Security Firm Hacks Iphone X's Face ID Using a $150 3D Printed Mask

Vietnamese security firm Bkav claims to have hacked an Apple iPhone X using a cheap mask.

Security Firm Hacks Iphone X's Face ID Using a $150 3D Printed Mask
The mask from Bkav that reportedly unlocked the iPhone X. Bkav

A security firm in Vietnam claims to have broken the Apple Face ID tech using a mask that cost less than $150 USD. When Apple released the iPhone X in September it boasted its face identification software was so good it would take 1-in-a-million for it to be unlocked by the wrong person. That was a statement that almost every hacker and security software around the world took as a challenge, and the Vietnamese firm, Bkav seem to be the winner. The company says they created the mask using 3-D printing, makeup, paper, and a hand-molded silicon nose. The team that worked on the hack, said they didn’t really use a particular method to break into the phone, but just kept adjusting the mask until the phone unlocked.

Mask only cost $150 USD to produce

Looking at images of the mask it doesn't appear too sophisticated resembling a cheap Halloween costume than a world record-breaking hacker trick.

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Bkav has done other face recognition software hacking and say this time it took them only a week and about $150 USD to scare the living daylights out of Apple. "It was even simpler than we ourselves had thought," the company wrote in a blog post. The iPhone hack is yet to be confirmed by an outside source. Bkav admits this isn’t really a problem for most users of the iPhone. But they do say it is a very real threat to high powered users of the Apple device such as business people or intelligence officers. The company writes, "Potential targets shall not be regular users, but billionaires, leaders of major corporations, nation leaders, and agents like FBI need to understand the Face ID's issue.”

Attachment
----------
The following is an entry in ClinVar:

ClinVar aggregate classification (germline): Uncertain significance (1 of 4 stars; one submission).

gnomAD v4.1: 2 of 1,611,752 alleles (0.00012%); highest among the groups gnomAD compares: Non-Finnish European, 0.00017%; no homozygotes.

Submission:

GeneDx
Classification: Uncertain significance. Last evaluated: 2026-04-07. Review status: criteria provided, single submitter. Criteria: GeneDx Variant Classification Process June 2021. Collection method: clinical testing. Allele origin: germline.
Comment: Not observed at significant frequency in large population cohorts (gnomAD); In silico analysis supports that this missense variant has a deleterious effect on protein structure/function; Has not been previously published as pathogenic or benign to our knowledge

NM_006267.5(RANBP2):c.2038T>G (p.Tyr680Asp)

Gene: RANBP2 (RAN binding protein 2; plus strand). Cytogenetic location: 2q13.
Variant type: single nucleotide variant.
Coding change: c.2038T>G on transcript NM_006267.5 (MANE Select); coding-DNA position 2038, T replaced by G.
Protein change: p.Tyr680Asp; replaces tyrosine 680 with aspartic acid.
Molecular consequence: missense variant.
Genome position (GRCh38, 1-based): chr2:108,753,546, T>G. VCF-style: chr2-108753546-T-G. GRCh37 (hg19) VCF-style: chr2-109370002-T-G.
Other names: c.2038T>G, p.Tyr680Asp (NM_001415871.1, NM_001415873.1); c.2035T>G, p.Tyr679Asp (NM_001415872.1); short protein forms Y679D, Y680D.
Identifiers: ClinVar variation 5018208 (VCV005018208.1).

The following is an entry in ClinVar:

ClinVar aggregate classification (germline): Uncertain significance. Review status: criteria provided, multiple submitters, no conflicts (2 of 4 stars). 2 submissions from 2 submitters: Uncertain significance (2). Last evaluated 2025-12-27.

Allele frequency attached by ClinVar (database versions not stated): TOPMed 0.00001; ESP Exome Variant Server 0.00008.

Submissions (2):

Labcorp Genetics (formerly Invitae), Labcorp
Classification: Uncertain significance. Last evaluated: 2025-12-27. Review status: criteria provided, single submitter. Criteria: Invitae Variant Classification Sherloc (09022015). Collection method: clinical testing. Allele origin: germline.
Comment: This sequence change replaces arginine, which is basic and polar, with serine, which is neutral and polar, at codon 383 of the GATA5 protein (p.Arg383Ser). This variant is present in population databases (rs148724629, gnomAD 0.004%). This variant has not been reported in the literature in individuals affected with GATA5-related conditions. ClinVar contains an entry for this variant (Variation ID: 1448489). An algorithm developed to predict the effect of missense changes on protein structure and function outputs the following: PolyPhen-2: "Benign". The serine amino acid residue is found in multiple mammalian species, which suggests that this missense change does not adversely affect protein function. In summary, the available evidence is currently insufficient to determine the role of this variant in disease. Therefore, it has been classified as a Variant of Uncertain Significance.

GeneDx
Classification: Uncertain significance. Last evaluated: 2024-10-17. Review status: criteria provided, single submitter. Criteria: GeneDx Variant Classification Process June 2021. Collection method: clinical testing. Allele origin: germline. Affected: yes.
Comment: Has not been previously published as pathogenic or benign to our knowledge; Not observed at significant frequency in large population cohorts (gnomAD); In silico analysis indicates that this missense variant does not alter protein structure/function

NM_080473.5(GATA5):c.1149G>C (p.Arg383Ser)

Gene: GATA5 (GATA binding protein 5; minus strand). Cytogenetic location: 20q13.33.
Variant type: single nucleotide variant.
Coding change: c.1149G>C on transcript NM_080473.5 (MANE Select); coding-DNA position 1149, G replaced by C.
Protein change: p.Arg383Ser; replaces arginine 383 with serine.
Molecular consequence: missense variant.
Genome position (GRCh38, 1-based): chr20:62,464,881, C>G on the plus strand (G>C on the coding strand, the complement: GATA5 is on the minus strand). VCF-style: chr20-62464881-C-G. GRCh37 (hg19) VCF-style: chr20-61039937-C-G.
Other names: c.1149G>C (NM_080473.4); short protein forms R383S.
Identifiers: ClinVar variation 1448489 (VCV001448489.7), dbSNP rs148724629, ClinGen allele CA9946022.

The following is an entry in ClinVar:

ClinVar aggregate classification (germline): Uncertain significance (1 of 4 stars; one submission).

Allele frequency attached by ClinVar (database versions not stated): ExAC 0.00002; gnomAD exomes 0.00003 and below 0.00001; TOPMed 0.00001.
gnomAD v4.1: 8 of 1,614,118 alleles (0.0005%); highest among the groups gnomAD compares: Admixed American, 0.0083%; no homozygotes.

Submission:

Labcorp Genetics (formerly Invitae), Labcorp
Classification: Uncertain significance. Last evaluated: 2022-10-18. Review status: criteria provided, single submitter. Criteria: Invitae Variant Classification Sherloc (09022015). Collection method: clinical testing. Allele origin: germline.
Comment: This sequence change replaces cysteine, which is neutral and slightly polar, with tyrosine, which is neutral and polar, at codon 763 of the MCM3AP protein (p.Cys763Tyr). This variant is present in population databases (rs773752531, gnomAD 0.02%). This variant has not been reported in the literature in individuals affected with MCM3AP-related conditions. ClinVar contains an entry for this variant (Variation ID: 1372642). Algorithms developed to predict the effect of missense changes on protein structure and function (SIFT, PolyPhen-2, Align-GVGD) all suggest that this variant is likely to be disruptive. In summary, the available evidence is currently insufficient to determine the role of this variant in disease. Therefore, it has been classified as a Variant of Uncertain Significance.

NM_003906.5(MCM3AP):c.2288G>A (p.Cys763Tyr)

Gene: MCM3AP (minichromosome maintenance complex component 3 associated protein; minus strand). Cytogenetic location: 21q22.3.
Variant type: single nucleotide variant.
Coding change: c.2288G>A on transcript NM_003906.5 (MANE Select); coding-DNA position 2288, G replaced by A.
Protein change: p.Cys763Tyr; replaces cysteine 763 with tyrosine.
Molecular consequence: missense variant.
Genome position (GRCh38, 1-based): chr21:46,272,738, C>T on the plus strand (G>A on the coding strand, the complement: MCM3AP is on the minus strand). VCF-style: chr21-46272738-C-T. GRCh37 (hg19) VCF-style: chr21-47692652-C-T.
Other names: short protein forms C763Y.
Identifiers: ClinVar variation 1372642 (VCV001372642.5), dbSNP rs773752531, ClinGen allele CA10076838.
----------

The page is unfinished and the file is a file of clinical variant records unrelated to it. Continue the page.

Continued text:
Apple oversold the technology

It is clear from the post on their website that what Bkav is most concerned about is Apple’s over-confidence in telling the world just how good their software is when it clearly isn’t doing the job it is supposed to. In the uncompromisingly direct post, they say: “Apple has done this not so well. Face ID can be fooled by mask, which means it is not an effective security measure."

Other security firms and amateur hackers have tried to unlock the phone using everything from masks to makeup but so far only Bkav has publicly announced their success. Bkav say they used relatively easy to access face scanning technology to create a map of the iPhone owner's face that they then created the 3D printed mask from. The company has reportedly not responded to other media company’s inquiries but say they will provide more detail of their research at a press conference tomorrow.

Company will provide details in press conference

Skeptics of the hack and accompanying video question how the phone was taught to recognize the face in the beginning. It may have potentially been taught to recognize a face that was less like its owner and more like the mask, making the hack much easier. If the hack does prove to be true, the simple fact that the eyes were able to be recognized from a simple 2D printout is the most worrying.

Apple patents leaked before the iPhone X’s release gave many people the idea that the phone needed to see eye movement in order to give the okay to unlock. But if 2D images are able to break the phone it means users who are restrained, unconscious, sleeping or even dead would be able to unlock their phone.

Update

The company has revealed more details about the way they hacked the iPhone X, including a live demonstration of the hack at a press conference this morning.  Watch the video below for more information.

Via: Bkav

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